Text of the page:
[29] The appellant referred to this court's decision in Metrick v. Deeb, 2003 CanLII 804 (ON CA), [2003] O.J. No. 2221, 172 O.A.C. 229 (C.A.), leave to appeal refused [2003] S.C.C.A. No. 378, as authority for the proposition that the tort of abuse of process consists of only two elements: (1) using the legal process for an improper or collateral purpose; and (2) the need for a definite act or threat in furtherance of the illegitimate purpose.

[30] Those two elements were taken from a passage in Fleming, The Law of Torts, 9th ed. (North Ryde, N.S.W.: LBC Information Services, 1998), at p. 668, which the court referred to as "instructive". In its brief endorsement, the court directed its attention to the second of the two elements and found that it had not been made out on the evidence.

[31] Metrick should not be taken as authority for the proposition that the tort of abuse of process consists of only two elements. The court in that case was not called upon to consider the constituent elements of the tort. It was simply responding to the particular issues raised in that case, one of which related to the need for a definite act or threat in furtherance of the illegitimate purpose. In that regard, the court found [at para. 3] the following quote from Fleming instructive: "Some such overt conduct is essential, because there is clearly no liability when the defendant merely employs regular legal process to its proper conclusion, albeit with bad intentions" (emphasis added).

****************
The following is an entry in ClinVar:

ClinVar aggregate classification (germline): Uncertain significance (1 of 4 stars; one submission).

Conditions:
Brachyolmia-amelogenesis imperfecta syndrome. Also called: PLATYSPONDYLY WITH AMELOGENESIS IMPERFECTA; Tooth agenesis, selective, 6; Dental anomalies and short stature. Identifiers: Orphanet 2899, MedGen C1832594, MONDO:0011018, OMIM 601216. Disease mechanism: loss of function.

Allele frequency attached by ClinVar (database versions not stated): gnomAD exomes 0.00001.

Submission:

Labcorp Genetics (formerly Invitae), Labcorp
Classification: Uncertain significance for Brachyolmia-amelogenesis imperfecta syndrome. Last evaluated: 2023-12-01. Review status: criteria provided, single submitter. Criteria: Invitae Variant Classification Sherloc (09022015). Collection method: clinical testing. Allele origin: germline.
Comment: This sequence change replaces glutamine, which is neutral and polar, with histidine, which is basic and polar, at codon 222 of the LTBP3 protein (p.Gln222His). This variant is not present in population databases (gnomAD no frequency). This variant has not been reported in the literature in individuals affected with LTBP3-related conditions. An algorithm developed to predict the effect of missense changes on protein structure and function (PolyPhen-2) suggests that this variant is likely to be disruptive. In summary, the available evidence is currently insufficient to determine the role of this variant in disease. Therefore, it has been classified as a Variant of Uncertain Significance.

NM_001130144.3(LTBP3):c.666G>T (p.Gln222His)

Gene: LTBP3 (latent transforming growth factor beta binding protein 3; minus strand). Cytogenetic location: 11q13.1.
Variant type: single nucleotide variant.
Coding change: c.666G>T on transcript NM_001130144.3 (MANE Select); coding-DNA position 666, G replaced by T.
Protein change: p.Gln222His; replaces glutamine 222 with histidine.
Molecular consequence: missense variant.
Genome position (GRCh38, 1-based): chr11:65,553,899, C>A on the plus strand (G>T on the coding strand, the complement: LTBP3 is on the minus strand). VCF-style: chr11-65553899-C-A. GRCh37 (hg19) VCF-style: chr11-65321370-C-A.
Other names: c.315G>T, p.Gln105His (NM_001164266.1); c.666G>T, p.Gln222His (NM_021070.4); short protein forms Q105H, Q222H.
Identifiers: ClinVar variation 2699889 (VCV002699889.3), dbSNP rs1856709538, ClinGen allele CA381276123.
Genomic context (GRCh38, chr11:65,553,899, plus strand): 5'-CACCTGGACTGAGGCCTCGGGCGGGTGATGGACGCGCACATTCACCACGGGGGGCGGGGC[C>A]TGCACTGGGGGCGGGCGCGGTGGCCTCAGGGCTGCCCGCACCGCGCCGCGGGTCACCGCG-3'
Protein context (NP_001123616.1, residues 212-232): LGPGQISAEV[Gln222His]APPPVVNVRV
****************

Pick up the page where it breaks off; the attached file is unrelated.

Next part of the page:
. Ernst & Young Inc. v. Chartis Insurance Company of Canada (AIG Commercial Insurance Company of Canada)

In Ernst & Young Inc. v. Chartis Insurance Company of Canada (AIG Commercial Insurance Company of Canada) (Ont CA, 2014) the Court of Appeal noted plainly that abuse of process was a tort:
[83] If there is any evidence that Chartis intentionally misled the court or subverted the course of justice, there are remedies available, subject to any defences Chartis may have, including potential limitation defences. It is open to E & Y to move for appropriate relief, including perhaps the variation of the Houlden Order to include an assignment of CGT’s cause of action for a breach of the duty of good faith. Alternatively, E & Y might have a claim for abuse of process on the basis of a collateral attack on a court order: Toronto (City) v. Canadian Union of Public Employees, Local 79, 2003 SCC 63 (CanLII), 2003 SCC 63, [2003] 3 S.C.R. 77, at para. 34. Abuses of the court’s process are actionable in tort: Harris v. Glaxosmithkline Inc., 2010 ONCA 872 (CanLII), 2010 ONCA 872, 106 O.R. (3d) 661, at para. 27. In addition, although perhaps not available in these circumstances, an action for civil contempt might be available for breach of the strict terms of a court order: see Bell ExpressVu Limited Partnership v. Corkery, 2009 ONCA 85 (CanLII), 94 O.R. (3d) 614.







CC0

The author has waived all copyright and related or neighboring rights to this Isthatlegal.ca webpage.